COVID-19: Mental health support
The majority of Covid restrictions have been removed in English schools. Rules have also been eased elsewhere in the UK, but some measures are being retained for the moment.
Staff and students without symptoms in England are no longer asked to test for Covid twice-weekly. Secondary school pupils also don’t need to wear masks. The legal requirement to self-isolate after a positive test is also being removed, although it is still recommended.
The information in the support article below was current at the time it was published. You may still find it useful for reference purposes.
Managing your mental health is important during the COVID-19 crisis. We know that this will be a worrying time and you will be concerned about your role, income as well as supporting your pupils and wider school community.
If you are feeling overwhelmed, stressed and anxious and need to talk to someone you can contact Education Support for 1-1 support and advice.
The following article outlines one strategy on how to respond effectively to the Corona crisis by Dr Russ Harris, author of The Happiness Trap.
‘Face COVID’ is a set of practical steps for responding effectively to the Corona crisis, using the principles of acceptance and the commitment therapy (ACT). Here is a summary of the key steps:
- Focus on what’s in your control
- Acknowledge your thoughts and feelings
- Come back into your body
- Engage in what you’re doing
- Committed action
- Opening up
- Identify resources
- Disinfect and distance
Focus on what’s in your control
The Corona crisis can affect us in many different ways: physically, emotionally, economically, socially and psychologically. All of us are (or soon will be) dealing with the very real challenges of widespread serious illness, social and community disruption, economic fallout and financial problems, obstacles and interruptions to many aspects of life.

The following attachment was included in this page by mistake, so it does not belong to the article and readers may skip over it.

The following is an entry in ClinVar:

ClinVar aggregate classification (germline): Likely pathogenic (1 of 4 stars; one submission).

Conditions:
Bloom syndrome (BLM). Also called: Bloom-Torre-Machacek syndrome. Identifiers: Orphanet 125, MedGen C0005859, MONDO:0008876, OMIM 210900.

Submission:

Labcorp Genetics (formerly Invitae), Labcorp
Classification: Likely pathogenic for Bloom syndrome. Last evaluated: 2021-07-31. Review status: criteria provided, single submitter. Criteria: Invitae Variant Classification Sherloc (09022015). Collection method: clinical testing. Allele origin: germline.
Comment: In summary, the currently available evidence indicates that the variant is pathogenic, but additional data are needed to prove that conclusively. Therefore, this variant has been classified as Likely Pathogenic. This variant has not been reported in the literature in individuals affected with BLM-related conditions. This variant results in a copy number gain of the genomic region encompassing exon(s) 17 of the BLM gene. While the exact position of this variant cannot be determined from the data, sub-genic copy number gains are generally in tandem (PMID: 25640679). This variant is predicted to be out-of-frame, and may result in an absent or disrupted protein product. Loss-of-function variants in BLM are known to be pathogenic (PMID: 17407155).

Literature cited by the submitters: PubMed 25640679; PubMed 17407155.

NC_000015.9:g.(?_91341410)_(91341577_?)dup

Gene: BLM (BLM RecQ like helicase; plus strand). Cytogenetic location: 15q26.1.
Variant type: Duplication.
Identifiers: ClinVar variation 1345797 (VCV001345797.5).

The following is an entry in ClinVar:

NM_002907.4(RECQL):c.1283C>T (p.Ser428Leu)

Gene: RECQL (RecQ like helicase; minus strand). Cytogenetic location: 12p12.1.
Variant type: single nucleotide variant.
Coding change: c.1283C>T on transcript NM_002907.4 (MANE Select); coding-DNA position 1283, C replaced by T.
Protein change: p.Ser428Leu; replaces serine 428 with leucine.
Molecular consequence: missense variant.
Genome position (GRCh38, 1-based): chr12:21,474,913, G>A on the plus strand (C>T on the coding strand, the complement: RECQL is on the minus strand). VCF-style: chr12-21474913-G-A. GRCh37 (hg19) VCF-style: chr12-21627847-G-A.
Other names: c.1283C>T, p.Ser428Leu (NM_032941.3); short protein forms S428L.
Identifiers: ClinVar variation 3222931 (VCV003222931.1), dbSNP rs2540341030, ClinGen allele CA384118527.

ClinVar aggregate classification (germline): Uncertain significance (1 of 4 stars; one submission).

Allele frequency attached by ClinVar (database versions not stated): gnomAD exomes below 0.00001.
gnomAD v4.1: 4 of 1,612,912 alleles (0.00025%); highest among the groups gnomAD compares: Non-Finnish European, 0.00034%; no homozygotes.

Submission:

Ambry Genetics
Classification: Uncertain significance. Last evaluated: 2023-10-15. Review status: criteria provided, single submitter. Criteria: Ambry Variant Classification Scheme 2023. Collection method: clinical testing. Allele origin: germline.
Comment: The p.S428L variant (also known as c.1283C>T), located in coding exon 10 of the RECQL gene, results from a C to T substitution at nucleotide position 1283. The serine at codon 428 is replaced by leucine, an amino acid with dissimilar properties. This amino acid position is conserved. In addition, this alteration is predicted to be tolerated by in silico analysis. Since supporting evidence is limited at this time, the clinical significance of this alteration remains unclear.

When we are facing a crisis of any sort, fear and anxiety are inevitable; they are normal, natural responses to challenging situations infused with danger and uncertainty. It’s all too easy to get lost in worrying and ruminating about all sorts of things that are out of your control: what might happen in the future; how the virus might affect you or your loved ones or your community.
And while it’s completely natural for us to get lost in such worries, it’s not useful or helpful. Indeed the more we focus on what’s not in our control, the more hopeless or anxious we’re likely to feel. So the most useful thing anyone can do in any type of crisis is to: focus on what’s in your control.
You can’t control what happens in the future. You can’t control the Corona virus itself or the world economy. And you can’t magically control your feelings, eliminating all that perfectly natural fear and anxiety. But you can control what you do – here and now.
This can make a huge difference to yourself, and anyone living with you, and a significant difference to the community around you. The reality is, we all have far more control over our behaviour, than we do over our thoughts and feelings. So our number one aim is to take control of our behaviour – right her and now – to respond effectively to this crisis.
This involves both dealing with our inner world – all our difficult thoughts and feelings – and our outer world – all the real problems we are facing. How do we do this? Well, when a big storm blows up, the boats in the harbour drop anchor – because if they don’t they’ll get swept out to sea. And of course, dropping anchor doesn’t make the storm go away (anchors can’t control the weather) – but it can hold a boat steady in the harbour, until the storm passes in its own good time.